New Mac malware from Iran targets US defense industry, human rights advocates with fake Flash updates
Security researchers have discovered new malware for macOS called 'MacDownloader,' which is believed to have been created by Iranian hackers to try and attack individuals and companies involved in the US defense industry.
Claudio Guarnieri and Collin Anderson, researchers analyzing online threats stemming from Iran, discovered the malware on a site that impersonated the US aerospace firm "United Technologies Corporation." The site — which referenced Lockheed Martin, Sierra Nevada Corporation, and Boeing — claimed to offer "Special Programs and Courses," in an attempt to try and attract potential defense targets.
The fake site was previously used as part of an earlier spearphishing attempt, which tried to spread Windows malware to victim systems. The host, thought to be "maintained by Iranian actors," has also been used for other phishing attempts, with fake sites for a dental office and a U.S. Air Force training page created for the attacks.
Visitors to the current fake site would be provided with malware for either Windows or macOS, depending on the detected operating system. In MacDownloader's case, it creates a fake Adobe Flash Player dialog that offers to update the Flash player, or to close the window.
Upon accepting the update, a second dialog would appear, claiming to be an "Adware Removal Tool by Bitdefender," and offering to search for adware. The researchers suggest MacDownloader was originally designed as a fake virus removal tool, but was repackaged as a fake Flash Player update as part of another social engineering effort.
Once installed, the malware attempts to harvest data from the infected Mac, sending the user's Keychain to the attacker's server among other items. The malware can also prompt a fake System Preferences dialog to try and acquire the username and password, which can then be used to access the encrypted Keychain data.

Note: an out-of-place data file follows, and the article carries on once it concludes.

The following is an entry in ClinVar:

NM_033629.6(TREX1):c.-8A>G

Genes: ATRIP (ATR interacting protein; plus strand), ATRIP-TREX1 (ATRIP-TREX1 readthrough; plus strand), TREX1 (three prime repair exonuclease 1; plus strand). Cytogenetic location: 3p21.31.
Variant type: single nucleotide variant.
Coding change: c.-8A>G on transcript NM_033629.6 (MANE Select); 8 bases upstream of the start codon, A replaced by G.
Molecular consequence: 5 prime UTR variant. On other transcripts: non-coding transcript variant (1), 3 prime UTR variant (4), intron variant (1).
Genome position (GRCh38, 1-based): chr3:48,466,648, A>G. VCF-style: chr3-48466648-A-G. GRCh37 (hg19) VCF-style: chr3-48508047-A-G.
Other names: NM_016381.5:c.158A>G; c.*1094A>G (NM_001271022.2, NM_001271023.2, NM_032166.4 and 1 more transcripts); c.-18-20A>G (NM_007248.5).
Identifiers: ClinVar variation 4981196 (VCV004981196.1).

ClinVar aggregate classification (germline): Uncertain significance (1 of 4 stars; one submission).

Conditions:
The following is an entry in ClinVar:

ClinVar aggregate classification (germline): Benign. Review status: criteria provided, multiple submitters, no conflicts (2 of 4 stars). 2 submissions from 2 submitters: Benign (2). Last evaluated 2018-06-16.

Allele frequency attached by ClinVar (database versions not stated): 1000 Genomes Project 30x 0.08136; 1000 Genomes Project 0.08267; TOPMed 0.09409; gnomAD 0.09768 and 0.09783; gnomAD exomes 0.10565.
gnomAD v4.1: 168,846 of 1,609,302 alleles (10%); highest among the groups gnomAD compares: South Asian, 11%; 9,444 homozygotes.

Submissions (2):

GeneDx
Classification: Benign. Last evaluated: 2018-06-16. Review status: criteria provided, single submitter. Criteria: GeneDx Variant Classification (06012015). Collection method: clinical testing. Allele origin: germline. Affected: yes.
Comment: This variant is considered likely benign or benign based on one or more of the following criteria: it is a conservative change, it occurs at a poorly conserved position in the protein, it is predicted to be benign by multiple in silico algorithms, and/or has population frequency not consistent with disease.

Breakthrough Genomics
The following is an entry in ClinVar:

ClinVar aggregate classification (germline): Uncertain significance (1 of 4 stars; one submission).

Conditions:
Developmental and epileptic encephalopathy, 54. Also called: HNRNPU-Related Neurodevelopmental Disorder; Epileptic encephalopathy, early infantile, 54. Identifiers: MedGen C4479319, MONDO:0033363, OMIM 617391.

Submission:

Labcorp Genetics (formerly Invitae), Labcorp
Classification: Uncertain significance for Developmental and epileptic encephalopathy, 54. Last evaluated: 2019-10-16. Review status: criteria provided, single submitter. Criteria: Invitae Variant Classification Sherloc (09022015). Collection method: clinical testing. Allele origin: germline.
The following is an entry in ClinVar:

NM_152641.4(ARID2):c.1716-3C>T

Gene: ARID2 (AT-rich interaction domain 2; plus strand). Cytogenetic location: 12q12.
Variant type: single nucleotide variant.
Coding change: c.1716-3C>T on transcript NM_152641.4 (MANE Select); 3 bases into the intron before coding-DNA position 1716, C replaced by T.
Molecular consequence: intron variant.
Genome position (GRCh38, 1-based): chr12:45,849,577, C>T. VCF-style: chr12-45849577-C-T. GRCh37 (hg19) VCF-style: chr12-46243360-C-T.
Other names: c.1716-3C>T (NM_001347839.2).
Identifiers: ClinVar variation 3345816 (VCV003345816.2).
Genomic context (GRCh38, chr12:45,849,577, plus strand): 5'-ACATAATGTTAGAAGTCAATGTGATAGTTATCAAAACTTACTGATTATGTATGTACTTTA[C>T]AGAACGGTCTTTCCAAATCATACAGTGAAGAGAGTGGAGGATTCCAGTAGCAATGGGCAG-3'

It is noted by the researchers that the code is "poorly developed" by the hackers, and is likely the "first attempt from an amateur developer." Aside from spelling and grammar issues, as well as the change from Flash to Bitdefender in the dialog boxes, code behind the malware is claimed to have been copied from other sources, such as the use of code from a "cheat sheet" for the simple task of downloading a remote file.
The code also reveals the developer initially intended to install a persistent process, one that would have been able to automatically run at start up, download a file, and run new commands. The "poorly-implemented shell script" is unused by the malware, with remote server calls using Apple's Core Services framework instead.
"Based on observations on infrastructure, and the state of the code, we believe these incidents represent the first attempts to deploy the agent, and features such as persistence do not appear to work," the researchers write. "Instead, MacDownloader is a simple exfiltration agent, with broader ambitions."
Aside from targeting the US defense industry, the malware has also reportedly been used to attack a human rights advocate, suggesting the malware could be used to attack other communities that may be of interest to state-sponsored hackers in the future.
While Windows is considered the main target for malware attacks, due to its high usage by companies and individuals, the researchers note communities such as those involved in human rights and security tend to use Apple devices instead. Anecdotally, the researchers claim these communities focused on activities in Iran are "strongly dependent on Apple devices."
The status of Mac as a minority platform compared to Windows does provide some level of protection from attacks, though more is also being done to thwart such efforts. Taking a cue from Google and other tech companies, Apple started a bug bounty program last year, offering rewards to those who find weaknesses in the company's operating systems.
AppleInsider has affiliate partnerships and may earn commission on products purchased through affiliate links. These partnerships do not influence our editorial content.